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Anything that changes the function of the muscles, joints or nervous system will ultimately be reflected in a change in posture. This can be the result of many insults:
1) Poor Movement Habits
The body will adapt to any prolonged stress that is put on it. Exercise physiologists call this the ‘SAID’ principle or “Specific Adaptation to Imposed Demand”. This is usually thought of as a good thing; you go to the gym, you lift some heavy weights and your body adapts by building stronger bones and muscles. However, this phenomenon can just as easily have negative effects. If, every time you go to the gym, you only work certain muscle groups or train with poor form you will be setting yourself up for muscle imbalance and injury down the road.
Another prime example is sitting. When you sit, certain muscle groups tend to shorten (eg: the pectoral muscles of the chest, the hip flexors and the hamstrings). If you are in the habit of sitting for extended periods, these muscles will eventually adopt a permanently-shortened condition which will wreak havoc on your movement quality and will predispose to injury.
2) Non-Optimal Early Development
The quality of development during the first few years has a big impact on structure and movement patterns in later life. Brain maturation during development leads to changes in how a baby’s muscles control its body, and these changes in muscle control lead to changes in bone structure, resulting in the typically shaped adult skeleton. However, if development is compromised, which is estimated to occur in around 20-30% of the population, newborn patterns of muscle function and skeletal shape persist into adulthood. Learn more here.
This can lead to typical structural changes such as:
- Flat feet
- Knock knees
- Forward tilted pelvis
- Slumped spine
These structural issues lead to poor posture and movement patterns, resulting in more strain on the surrounding joints and increasing the risk of injury.
3) Protective patterns:
When a part of the body is damaged by injury or trauma, messages are sent from the site of injury to the brain. The brain analyses these messages and, if sufficiently threatening, they are interpreted as “pain” and defence mechanisms are triggered to prevent or to minimise further damage.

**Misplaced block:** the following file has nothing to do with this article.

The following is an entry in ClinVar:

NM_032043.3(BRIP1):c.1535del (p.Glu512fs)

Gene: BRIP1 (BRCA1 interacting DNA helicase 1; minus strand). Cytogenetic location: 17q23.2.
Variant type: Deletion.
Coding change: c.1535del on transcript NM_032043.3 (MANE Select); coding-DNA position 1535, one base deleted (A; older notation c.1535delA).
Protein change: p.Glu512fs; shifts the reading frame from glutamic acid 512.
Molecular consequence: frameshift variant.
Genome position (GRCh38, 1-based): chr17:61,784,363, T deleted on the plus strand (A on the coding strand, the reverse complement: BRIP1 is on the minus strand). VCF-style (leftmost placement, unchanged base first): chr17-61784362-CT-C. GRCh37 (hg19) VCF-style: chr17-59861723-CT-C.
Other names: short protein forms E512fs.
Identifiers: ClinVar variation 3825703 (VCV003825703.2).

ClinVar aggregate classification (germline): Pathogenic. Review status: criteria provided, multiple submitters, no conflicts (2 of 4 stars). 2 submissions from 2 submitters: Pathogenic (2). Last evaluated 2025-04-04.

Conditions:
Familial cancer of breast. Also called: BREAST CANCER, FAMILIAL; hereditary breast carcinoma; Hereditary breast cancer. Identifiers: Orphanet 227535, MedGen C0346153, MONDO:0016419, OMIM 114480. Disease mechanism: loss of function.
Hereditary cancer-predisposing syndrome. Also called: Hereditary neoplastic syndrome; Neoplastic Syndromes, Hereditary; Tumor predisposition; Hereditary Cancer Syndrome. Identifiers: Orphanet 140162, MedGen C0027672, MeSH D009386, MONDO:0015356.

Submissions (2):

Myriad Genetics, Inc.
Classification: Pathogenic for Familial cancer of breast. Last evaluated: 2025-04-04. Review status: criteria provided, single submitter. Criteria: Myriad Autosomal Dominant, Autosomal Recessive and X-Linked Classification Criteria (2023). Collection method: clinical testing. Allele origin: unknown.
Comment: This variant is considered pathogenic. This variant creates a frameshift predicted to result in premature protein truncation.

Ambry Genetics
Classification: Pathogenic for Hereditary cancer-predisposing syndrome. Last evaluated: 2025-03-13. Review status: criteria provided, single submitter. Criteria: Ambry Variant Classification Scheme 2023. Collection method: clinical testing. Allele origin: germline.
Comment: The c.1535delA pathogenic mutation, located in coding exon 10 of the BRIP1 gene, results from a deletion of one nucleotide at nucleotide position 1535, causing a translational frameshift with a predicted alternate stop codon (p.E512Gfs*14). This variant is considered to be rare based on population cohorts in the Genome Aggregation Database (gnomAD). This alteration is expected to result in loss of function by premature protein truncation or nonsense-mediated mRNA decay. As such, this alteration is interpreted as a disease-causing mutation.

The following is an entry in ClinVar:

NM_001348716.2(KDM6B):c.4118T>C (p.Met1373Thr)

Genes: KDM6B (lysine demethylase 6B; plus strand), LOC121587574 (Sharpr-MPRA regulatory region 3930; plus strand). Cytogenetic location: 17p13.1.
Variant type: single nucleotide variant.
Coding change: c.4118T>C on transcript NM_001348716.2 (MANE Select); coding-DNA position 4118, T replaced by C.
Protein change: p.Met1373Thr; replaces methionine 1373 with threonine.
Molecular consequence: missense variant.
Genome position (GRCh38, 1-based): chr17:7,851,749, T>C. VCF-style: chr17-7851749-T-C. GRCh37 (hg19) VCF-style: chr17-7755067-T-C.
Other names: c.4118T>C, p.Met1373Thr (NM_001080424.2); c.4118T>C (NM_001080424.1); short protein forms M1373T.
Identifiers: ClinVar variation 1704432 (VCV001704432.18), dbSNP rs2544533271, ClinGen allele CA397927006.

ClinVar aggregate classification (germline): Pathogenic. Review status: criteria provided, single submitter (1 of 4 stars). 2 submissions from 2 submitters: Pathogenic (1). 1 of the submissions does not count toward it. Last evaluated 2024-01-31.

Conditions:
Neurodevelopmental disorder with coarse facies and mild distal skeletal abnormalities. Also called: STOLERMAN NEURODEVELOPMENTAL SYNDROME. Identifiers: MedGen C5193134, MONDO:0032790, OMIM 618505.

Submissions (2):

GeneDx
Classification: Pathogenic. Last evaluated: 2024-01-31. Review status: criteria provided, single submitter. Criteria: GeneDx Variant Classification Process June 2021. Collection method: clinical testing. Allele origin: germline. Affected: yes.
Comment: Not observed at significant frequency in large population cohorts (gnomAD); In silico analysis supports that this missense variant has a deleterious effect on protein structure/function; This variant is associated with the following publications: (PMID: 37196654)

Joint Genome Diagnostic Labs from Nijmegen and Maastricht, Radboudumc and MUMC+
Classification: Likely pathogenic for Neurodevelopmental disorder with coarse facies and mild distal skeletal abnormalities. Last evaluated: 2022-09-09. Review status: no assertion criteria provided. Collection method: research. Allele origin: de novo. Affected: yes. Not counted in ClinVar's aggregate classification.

Part of this reflex defence mechanism includes changing how certain muscles work. Some of the muscles tense and guard whilst others are inhibited (or tuned down). In the short term this works well to protect the area from further damage. However, in some instances, this protective pattern can persist long after the injury has healed. As Janet Travell M.D. White House Physician for John F Kennedy famously said:
“After an injury tissues heal, but muscles learn. They readily develop habits of guarding that outlast the injury.”
If these patterns do persist, movement will be compromised. A good example of this is after knee or ankle injury. We often see patients who, despite no longer being in pain, show significant residual deficits and poor movement on the previously injured side. A simple screen to assess lower quarter stability is the single leg balance test. To test this yourself stand on one leg with your arms crossed (not shown); you should be able to hold this position comfortably for 30 seconds eyes open and 10 seconds eyes closed. Make sure to check both sides.
4) Genetics and Structure
Our skeleton is shaped not only by development in the first years of life (as discussed above) but also via our genetics. An interesting illustration of this is in the sport of Olympic weight lifting. Eastern Europeans have long been dominant in the sport and one reason for this, according to Professor Stuart McGill of Waterloo University, is the shape of their hip sockets. Their genetically shallow hip sockets allow them to squat deeply without flexing their spine (which would otherwise predispose them to back injury).
5) Stress/ Emotional State
Stress elicits a sympathetic (“fright or flight”) response. This leads to a variety of changes in the body including increased tension in certain muscle groups. This pattern of increased tension is similar to that seen in the protective or newborn pattern with, for example, hiking of the shoulders. This is why you will often hear people say that “their stress goes straight to their shoulders”. If this stress persists for some time, the body may adapt and change the pattern of muscles it uses to move.
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- Leibenson, C. Rehabilitation of the Spine, 2nd Edition. (2007). Lippincott Williams and Wilkins. p 729-740
- Liebenson, C. (2001). Self-treatment of mid-thoracic dysfunction: a key link in the body axis. Journal of Bodywork & Movement Therapies, 3(5), 191-195.
This post was written by Steffen Toates. Steffen is a chiropractor at Dynamic Health Chiropractic in Jersey CI. For more information about Steffen click here.